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Banks Offering Specialty Services Once Reserved for Elite Clients

Private banking , the Tiffany of financial services , has been evolving. Even ordinary banks are courting the high-end client.

“Private banking has grown and matured over the last few years,” said Norma Nelson-Wiberg, branch manager of Private Mortgage Banking for Wells Fargo Home Mortgage in Rancho Santa Fe. “They offer more and more services. It’s a very competitive market. Someone who is doing wealth management, but only does financial planning, might have a harder time.”

Rick Scaramella, senior loan officer and broker in AME Financial’s lending division in Sorrento Valley, said he has noticed that more conventional banks are getting into private banking.

“They are trying to build a private banking clientele, and offering services that you and I would not be offered,” he said. “They offer all these premium features, lower interest rates on mortgages, higher rates on CDs, a wealth of financial planning. You didn’t see a lot of that before.”

Some banks have dropped the thresholds required to get the royal treatment, said Scaramella, offering services based on what tier the client happens to be in. Back in the bad old days, when the real estate market took a dive, he recalled, some banks even redlined people who worked in the real estate industry.

“If you were a Realtor, mortgage broker or in that line of industry, they would not lend to you,” he recalled. “They felt there was a risk.”

Nowadays, banks evaluate clients based on how many other products they might be able to sell them, such as certificates of deposits or auto loans, he said.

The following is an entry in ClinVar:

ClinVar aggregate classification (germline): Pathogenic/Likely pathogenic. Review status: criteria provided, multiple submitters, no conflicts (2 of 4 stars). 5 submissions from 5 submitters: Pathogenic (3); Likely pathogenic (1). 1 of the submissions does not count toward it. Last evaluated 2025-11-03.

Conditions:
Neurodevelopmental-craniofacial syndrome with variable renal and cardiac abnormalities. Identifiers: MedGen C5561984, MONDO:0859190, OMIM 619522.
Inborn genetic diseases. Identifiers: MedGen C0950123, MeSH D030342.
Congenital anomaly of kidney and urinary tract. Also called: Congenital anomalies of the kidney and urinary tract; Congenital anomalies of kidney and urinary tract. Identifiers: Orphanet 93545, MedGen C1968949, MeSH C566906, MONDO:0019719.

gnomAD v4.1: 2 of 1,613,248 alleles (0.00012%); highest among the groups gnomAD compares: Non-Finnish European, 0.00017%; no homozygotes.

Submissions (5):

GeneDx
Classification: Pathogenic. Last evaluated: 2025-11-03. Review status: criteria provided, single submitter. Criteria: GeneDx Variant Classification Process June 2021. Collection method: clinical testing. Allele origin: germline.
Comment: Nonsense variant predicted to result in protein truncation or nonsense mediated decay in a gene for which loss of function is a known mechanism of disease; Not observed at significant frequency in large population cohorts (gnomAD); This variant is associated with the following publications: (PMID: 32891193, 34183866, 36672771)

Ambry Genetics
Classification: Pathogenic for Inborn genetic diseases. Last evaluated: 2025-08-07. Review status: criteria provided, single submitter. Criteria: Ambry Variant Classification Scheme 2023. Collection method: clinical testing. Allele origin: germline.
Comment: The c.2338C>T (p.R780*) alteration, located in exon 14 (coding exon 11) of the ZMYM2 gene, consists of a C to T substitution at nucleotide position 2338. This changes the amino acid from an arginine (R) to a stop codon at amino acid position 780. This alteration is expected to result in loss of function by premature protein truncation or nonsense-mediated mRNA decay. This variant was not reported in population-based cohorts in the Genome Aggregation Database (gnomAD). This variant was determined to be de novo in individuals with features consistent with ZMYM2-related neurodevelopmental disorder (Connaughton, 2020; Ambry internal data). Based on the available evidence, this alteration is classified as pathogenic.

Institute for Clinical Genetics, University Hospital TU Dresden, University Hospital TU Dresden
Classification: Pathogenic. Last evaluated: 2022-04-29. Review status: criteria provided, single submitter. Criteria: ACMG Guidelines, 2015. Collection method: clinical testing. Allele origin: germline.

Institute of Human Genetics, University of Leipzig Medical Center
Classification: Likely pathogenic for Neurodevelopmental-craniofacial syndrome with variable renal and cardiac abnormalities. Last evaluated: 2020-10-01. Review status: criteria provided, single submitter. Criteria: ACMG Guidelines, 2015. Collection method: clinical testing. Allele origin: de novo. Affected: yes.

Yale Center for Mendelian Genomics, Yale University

“If you can fog a mirror, you can get a loan, that’s how things have changed,” said Scaramella.

Some smaller banks in San Diego say they always have used the personal touch.

Coronado First Bank, for instance, caters to small- and medium-sized businesses, many rich, said Bruce Ives, president and chief executive officer.

“We like the idea of bringing the bank to the person,” he said.

This is like the old-time family doctor who used to make house calls, only, in this case, the bank will arrange for personal visits at their homes or businesses when needed, said Ives.

“And, generally, people who bank with us get to meet with those in authority,” he added.

Coronado First occasionally reaches out to other vendors. But “for the most part, we are able to accommodate their needs without having to outsource,” said Ives.

He said his bank prides itself on providing a quick turnaround on loans.

“We do a lot of construction financing, because a lot of our clients are building homes, especially here in Coronado,” said Ives. “We turn deals around very quickly. If we can’t do a loan, we look for alternative means to obtain the financing.”

All the clients have to do is keep the bank updated on their financial affairs.

“We are very much a relationship bank,” said Ives. “We like to obtain a comprehensive picture of our customers, and build a portfolio.”

This way, when clients want to make those big purchases, he added, the bank doesn’t have to ask for three years worth of tax returns every time they want a loan.

La Jolla’s Regents Bank also caters to small- to medium-size businesses.

“We are a smaller bank, and very high touch and personal-service oriented,” said Monte Schwartz, chief credit officer.

One service geared to high-end customers is the bridge loan, which can help buyers purchase homes without having to sell an existing property, said Schwartz.

With a term of one year, this option lets the buyer arrange for a permanent mortgage without the need to sell their first homes, or make contingency plans if an offer falls through, he said.

“You need to have good equity, and cash flow sufficient to support not only the first mortgage, but you are also financing the full purchase price of a new home,” said Schwartz. “You need to be able to service both debts.”

But, while many clients fall into the $3 million to $5 million range, Schwartz said, “We take care of all of our clients.”

Ives demonstrated a similar democratic spirit.

While Coronado does “tailor a lot of our services to high net-worth individuals,” he said, his bank also “reaches out over the bridge,” and tries to treat customers the same.

“We don’t really distinguish between rich, middle-class and poor,” said Ives.

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